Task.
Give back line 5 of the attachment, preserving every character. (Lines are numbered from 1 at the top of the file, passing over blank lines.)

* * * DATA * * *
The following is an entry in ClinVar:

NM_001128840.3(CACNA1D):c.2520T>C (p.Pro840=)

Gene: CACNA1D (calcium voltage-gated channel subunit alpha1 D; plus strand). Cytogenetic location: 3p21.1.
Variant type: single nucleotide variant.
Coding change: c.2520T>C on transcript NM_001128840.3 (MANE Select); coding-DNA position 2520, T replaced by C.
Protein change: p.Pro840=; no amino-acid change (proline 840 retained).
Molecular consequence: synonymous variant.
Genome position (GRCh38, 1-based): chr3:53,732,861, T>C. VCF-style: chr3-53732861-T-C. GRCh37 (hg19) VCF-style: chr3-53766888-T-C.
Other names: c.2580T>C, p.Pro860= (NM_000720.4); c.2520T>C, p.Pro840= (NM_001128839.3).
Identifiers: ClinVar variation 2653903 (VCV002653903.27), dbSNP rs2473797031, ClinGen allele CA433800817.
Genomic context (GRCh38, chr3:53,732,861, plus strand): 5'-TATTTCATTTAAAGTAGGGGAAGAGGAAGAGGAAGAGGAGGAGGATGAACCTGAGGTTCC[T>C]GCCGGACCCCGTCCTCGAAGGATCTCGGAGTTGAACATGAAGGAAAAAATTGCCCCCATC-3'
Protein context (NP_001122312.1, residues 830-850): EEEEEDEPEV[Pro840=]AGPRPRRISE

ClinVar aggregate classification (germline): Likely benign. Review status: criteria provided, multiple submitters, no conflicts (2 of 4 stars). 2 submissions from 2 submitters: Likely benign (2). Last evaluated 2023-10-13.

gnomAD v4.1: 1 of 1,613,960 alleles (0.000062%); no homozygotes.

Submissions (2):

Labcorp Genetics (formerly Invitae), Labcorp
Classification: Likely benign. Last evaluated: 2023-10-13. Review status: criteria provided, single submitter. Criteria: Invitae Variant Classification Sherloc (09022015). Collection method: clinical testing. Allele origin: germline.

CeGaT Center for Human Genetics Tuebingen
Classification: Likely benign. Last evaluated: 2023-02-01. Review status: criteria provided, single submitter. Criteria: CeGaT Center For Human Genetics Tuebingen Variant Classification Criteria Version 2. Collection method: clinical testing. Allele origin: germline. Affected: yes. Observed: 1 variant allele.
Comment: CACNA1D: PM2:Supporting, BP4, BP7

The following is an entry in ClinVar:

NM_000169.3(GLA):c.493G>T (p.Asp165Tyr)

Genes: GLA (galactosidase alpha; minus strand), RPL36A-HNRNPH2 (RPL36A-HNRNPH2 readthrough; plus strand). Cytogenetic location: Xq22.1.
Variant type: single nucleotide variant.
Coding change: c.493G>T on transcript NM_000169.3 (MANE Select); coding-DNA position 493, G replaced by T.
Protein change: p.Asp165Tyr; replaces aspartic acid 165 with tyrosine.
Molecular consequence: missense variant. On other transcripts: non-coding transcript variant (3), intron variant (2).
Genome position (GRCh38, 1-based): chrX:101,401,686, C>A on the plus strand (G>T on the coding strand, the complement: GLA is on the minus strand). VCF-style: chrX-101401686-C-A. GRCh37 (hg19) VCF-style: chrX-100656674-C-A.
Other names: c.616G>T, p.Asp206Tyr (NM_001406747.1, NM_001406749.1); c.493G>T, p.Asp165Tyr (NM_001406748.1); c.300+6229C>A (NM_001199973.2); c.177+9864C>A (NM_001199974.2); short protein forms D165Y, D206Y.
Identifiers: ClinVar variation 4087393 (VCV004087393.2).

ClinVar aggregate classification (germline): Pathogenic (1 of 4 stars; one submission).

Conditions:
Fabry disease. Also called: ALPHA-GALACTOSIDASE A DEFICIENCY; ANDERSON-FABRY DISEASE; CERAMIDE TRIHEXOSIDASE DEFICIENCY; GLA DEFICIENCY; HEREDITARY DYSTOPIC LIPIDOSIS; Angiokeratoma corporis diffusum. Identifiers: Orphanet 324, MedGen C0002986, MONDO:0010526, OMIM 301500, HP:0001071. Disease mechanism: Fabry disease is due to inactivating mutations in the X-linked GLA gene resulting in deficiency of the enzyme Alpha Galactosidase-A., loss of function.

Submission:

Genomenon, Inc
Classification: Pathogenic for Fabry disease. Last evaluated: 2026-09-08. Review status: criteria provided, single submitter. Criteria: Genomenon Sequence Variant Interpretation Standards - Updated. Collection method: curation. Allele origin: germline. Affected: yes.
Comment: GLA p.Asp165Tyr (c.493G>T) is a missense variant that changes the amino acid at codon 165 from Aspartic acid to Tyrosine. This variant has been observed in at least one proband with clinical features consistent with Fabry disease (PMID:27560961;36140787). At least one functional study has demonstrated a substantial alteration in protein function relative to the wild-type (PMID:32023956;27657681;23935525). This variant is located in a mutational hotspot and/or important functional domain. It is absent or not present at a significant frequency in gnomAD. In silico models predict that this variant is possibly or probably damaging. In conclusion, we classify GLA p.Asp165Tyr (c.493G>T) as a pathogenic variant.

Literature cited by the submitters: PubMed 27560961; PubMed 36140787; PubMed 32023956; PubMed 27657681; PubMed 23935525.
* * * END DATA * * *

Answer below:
Coding change: c.2520T>C on transcript NM_001128840.3 (MANE Select); coding-DNA position 2520, T replaced by C.